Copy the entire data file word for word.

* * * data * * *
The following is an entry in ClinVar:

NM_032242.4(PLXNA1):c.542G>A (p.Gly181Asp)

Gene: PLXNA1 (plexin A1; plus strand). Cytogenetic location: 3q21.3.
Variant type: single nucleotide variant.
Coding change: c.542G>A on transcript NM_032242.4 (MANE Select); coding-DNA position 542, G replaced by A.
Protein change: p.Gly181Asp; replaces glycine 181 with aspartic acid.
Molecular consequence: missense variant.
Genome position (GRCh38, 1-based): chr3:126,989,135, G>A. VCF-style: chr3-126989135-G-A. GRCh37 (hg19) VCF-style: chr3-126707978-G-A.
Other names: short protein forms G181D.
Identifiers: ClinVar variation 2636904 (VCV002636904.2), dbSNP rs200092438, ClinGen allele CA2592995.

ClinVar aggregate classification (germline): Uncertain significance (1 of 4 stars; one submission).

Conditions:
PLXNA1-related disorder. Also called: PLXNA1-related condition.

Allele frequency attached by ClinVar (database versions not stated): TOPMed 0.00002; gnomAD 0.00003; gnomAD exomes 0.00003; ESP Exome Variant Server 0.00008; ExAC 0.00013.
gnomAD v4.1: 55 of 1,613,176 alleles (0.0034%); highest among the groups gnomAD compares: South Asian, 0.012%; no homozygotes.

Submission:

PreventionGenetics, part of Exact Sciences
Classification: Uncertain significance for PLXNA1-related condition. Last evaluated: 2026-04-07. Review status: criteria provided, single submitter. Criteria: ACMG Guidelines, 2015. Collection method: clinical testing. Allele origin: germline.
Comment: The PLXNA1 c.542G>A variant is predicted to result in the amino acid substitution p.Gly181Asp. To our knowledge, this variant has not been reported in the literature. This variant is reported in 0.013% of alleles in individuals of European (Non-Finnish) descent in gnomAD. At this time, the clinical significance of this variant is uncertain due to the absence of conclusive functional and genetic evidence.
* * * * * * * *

The following is an entry in ClinVar:

NM_032242.4(PLXNA1):c.542G>A (p.Gly181Asp)

Gene: PLXNA1 (plexin A1; plus strand). Cytogenetic location: 3q21.3.
Variant type: single nucleotide variant.
Coding change: c.542G>A on transcript NM_032242.4 (MANE Select); coding-DNA position 542, G replaced by A.
Protein change: p.Gly181Asp; replaces glycine 181 with aspartic acid.
Molecular consequence: missense variant.
Genome position (GRCh38, 1-based): chr3:126,989,135, G>A. VCF-style: chr3-126989135-G-A. GRCh37 (hg19) VCF-style: chr3-126707978-G-A.
Other names: short protein forms G181D.
Identifiers: ClinVar variation 2636904 (VCV002636904.2), dbSNP rs200092438, ClinGen allele CA2592995.

ClinVar aggregate classification (germline): Uncertain significance (1 of 4 stars; one submission).

Conditions:
PLXNA1-related disorder. Also called: PLXNA1-related condition.

Allele frequency attached by ClinVar (database versions not stated): TOPMed 0.00002; gnomAD 0.00003; gnomAD exomes 0.00003; ESP Exome Variant Server 0.00008; ExAC 0.00013.
gnomAD v4.1: 55 of 1,613,176 alleles (0.0034%); highest among the groups gnomAD compares: South Asian, 0.012%; no homozygotes.

Submission:

PreventionGenetics, part of Exact Sciences
Classification: Uncertain significance for PLXNA1-related condition. Last evaluated: 2026-04-07. Review status: criteria provided, single submitter. Criteria: ACMG Guidelines, 2015. Collection method: clinical testing. Allele origin: germline.
Comment: The PLXNA1 c.542G>A variant is predicted to result in the amino acid substitution p.Gly181Asp. To our knowledge, this variant has not been reported in the literature. This variant is reported in 0.013% of alleles in individuals of European (Non-Finnish) descent in gnomAD. At this time, the clinical significance of this variant is uncertain due to the absence of conclusive functional and genetic evidence.